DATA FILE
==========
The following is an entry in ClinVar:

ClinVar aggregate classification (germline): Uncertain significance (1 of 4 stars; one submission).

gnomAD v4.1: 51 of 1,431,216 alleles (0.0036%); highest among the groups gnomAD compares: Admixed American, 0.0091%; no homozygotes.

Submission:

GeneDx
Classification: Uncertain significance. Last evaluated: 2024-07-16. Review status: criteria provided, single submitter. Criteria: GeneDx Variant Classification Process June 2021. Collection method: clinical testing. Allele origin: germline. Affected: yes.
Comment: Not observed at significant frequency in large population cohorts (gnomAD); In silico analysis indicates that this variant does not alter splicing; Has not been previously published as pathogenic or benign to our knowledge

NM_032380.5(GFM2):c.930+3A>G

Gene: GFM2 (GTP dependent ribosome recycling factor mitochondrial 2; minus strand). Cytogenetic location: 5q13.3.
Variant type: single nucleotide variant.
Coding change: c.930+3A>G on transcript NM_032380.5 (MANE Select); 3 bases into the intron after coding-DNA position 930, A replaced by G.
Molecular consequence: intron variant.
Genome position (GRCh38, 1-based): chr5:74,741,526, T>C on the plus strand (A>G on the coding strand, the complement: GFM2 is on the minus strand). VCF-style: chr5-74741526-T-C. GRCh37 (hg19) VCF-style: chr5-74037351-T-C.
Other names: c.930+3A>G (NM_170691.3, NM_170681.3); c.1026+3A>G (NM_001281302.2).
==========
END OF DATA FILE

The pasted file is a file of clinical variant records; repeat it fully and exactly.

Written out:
The following is an entry in ClinVar:

ClinVar aggregate classification (germline): Uncertain significance (1 of 4 stars; one submission).

gnomAD v4.1: 51 of 1,431,216 alleles (0.0036%); highest among the groups gnomAD compares: Admixed American, 0.0091%; no homozygotes.

Submission:

GeneDx
Classification: Uncertain significance. Last evaluated: 2024-07-16. Review status: criteria provided, single submitter. Criteria: GeneDx Variant Classification Process June 2021. Collection method: clinical testing. Allele origin: germline. Affected: yes.
Comment: Not observed at significant frequency in large population cohorts (gnomAD); In silico analysis indicates that this variant does not alter splicing; Has not been previously published as pathogenic or benign to our knowledge

NM_032380.5(GFM2):c.930+3A>G

Gene: GFM2 (GTP dependent ribosome recycling factor mitochondrial 2; minus strand). Cytogenetic location: 5q13.3.
Variant type: single nucleotide variant.
Coding change: c.930+3A>G on transcript NM_032380.5 (MANE Select); 3 bases into the intron after coding-DNA position 930, A replaced by G.
Molecular consequence: intron variant.
Genome position (GRCh38, 1-based): chr5:74,741,526, T>C on the plus strand (A>G on the coding strand, the complement: GFM2 is on the minus strand). VCF-style: chr5-74741526-T-C. GRCh37 (hg19) VCF-style: chr5-74037351-T-C.
Other names: c.930+3A>G (NM_170691.3, NM_170681.3); c.1026+3A>G (NM_001281302.2).